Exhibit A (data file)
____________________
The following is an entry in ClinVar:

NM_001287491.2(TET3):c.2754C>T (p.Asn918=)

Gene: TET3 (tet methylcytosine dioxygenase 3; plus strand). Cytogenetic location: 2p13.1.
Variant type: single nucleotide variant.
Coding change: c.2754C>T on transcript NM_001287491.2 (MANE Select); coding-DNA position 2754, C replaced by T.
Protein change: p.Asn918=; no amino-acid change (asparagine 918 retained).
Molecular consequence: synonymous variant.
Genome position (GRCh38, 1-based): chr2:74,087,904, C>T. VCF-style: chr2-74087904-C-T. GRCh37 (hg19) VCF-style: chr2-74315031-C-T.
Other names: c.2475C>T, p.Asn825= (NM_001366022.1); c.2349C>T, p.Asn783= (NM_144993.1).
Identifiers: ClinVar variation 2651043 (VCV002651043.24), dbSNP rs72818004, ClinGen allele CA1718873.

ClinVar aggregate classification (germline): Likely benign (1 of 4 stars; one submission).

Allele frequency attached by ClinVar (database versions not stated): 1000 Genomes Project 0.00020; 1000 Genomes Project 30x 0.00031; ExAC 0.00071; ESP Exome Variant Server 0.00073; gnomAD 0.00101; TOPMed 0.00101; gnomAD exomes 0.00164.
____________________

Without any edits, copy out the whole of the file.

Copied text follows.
The following is an entry in ClinVar:

NM_001287491.2(TET3):c.2754C>T (p.Asn918=)

Gene: TET3 (tet methylcytosine dioxygenase 3; plus strand). Cytogenetic location: 2p13.1.
Variant type: single nucleotide variant.
Coding change: c.2754C>T on transcript NM_001287491.2 (MANE Select); coding-DNA position 2754, C replaced by T.
Protein change: p.Asn918=; no amino-acid change (asparagine 918 retained).
Molecular consequence: synonymous variant.
Genome position (GRCh38, 1-based): chr2:74,087,904, C>T. VCF-style: chr2-74087904-C-T. GRCh37 (hg19) VCF-style: chr2-74315031-C-T.
Other names: c.2475C>T, p.Asn825= (NM_001366022.1); c.2349C>T, p.Asn783= (NM_144993.1).
Identifiers: ClinVar variation 2651043 (VCV002651043.24), dbSNP rs72818004, ClinGen allele CA1718873.

ClinVar aggregate classification (germline): Likely benign (1 of 4 stars; one submission).

Allele frequency attached by ClinVar (database versions not stated): 1000 Genomes Project 0.00020; 1000 Genomes Project 30x 0.00031; ExAC 0.00071; ESP Exome Variant Server 0.00073; gnomAD 0.00101; TOPMed 0.00101; gnomAD exomes 0.00164.